We often think of NASA as a table that looks out into space, but it’s the position of the table in space that makes it such a powerful tool for Earth observation. Today, NASA released the results of two space-based studies on climate change on the planet.
The first is the Global Ecosystem Dynamics Investigation (GEDI) mission data set, a high-resolution lidar aboard the International Space Station (ISS) to estimate total underground forest biomass and carbon storage capacity. This information can now be used by researchers studying the role of forests in climate change mitigation.
Over the past three years, GEDI has taken billions of laser measurements of vegetation around the world. This data was combined with air and ground lidar surveys to create detailed 3D biomass maps that show the total amount of vegetation per square kilometer. With these maps, researchers can better estimate how much carbon is stored in forests.
“Knowing the composition of different forests and forest ecosystems with much greater accuracy will not only improve our assessment of carbon stock, but also improve our understanding of their ecological status and the impact of various land management practices,” said John Armston, Head of Validation and GEDI. Calibration and an associate research professor at the University of Maryland said in a press release.
The second is a joint project between NASA’s Jet Propulsion Laboratory and the US Department of Energy’s Lawrence Berkeley Lab, which has used satellite data to develop a method for monitoring groundwater loss, a major undertaking for the agricultural industry. The researchers observed the Tulare Basin in California using the US-European Gravity and Climate Recovery Experiment (GRACE) and subsequent GRACE satellites, as well as the European Space Agency’s (ESA) Sentinel-1 satellite.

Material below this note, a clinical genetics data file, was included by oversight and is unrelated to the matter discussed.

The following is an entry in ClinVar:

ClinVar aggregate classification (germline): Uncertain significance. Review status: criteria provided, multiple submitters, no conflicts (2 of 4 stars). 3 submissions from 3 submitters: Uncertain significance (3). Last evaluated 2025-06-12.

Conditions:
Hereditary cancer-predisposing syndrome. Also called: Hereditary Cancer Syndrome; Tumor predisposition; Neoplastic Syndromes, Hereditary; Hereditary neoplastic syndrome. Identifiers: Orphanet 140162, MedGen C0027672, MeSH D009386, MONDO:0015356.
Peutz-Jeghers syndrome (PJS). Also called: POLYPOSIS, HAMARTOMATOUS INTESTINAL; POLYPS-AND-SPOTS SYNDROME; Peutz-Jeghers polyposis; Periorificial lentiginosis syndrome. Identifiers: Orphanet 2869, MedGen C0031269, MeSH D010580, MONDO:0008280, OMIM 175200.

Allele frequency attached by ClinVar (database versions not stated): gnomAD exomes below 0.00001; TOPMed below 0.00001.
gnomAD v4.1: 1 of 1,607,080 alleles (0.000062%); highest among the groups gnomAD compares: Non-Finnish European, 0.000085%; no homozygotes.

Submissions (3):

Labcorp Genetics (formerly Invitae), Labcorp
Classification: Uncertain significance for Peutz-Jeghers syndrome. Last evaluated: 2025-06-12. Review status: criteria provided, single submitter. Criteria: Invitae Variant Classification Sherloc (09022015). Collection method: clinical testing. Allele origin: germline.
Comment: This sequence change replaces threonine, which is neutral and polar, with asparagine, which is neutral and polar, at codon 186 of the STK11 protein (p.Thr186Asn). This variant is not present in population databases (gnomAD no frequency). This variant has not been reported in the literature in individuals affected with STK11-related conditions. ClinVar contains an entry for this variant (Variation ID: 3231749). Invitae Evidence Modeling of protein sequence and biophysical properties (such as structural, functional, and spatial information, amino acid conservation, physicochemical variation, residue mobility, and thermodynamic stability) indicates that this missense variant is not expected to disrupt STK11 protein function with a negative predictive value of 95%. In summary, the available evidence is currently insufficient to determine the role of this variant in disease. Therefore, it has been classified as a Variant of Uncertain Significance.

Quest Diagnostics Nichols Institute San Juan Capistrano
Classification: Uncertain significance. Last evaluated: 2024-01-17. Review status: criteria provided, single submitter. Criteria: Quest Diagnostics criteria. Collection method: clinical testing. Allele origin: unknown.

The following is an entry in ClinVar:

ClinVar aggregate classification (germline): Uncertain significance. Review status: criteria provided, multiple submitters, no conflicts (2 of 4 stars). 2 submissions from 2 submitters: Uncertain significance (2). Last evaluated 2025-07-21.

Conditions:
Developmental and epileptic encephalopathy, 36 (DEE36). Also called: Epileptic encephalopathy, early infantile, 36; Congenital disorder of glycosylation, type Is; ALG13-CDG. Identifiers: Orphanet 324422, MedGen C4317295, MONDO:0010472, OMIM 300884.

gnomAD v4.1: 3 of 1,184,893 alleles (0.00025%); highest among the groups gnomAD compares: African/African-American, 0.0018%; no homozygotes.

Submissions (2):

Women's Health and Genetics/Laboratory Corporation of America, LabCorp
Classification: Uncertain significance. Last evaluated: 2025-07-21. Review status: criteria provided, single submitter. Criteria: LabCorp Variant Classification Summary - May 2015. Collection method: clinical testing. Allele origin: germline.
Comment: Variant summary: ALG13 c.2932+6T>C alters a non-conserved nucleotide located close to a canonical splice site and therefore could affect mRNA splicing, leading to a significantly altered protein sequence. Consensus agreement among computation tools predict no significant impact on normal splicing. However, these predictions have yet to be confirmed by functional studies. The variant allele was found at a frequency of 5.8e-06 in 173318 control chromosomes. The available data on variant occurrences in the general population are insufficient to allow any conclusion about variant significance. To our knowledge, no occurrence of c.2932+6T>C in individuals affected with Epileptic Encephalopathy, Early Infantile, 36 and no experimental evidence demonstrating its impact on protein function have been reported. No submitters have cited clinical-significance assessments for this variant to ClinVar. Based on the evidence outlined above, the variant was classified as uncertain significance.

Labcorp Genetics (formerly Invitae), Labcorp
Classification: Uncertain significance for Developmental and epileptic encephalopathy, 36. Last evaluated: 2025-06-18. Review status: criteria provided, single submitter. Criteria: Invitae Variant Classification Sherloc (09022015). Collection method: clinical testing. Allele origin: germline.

Groundwater in the Tulare Basin is being pumped to irrigate the state’s Central Valley, a major agricultural center in the United States, and is being depleted. The satellite data provided the team with the context to develop a model that tracks the rate and type of groundwater loss.
“The method determines how much groundwater loss comes from aquifers trapped in the soil, which can be drained so much that they can no longer recover, and how much comes from soil not enclosed in an aquifer, which can be completed in a few years. . Normal rain,” NASA said in a statement.
Despite NASA’s attempts to return to the Moon, the agency has reaffirmed its commitment to Earth exploration missions. NASA Associate Administrator Pam Melroy spoke about the agency’s priority in climate change research this week at the 37th Annual Space Symposium in Colorado Springs, Colorado.
“This year we are launching the Earth System Observatory with our international partners, a series of Earth observation satellites that will measure key parameters to improve global understanding of climate change,” she said at the conference. “When we measured the Earth in the past, we found that the most important thing to measure is not just water, weather, soil moisture or whatever, but really studying the Earth as a system. And so NASA’s work at the Earth System Observatory is important to the planet as a whole.”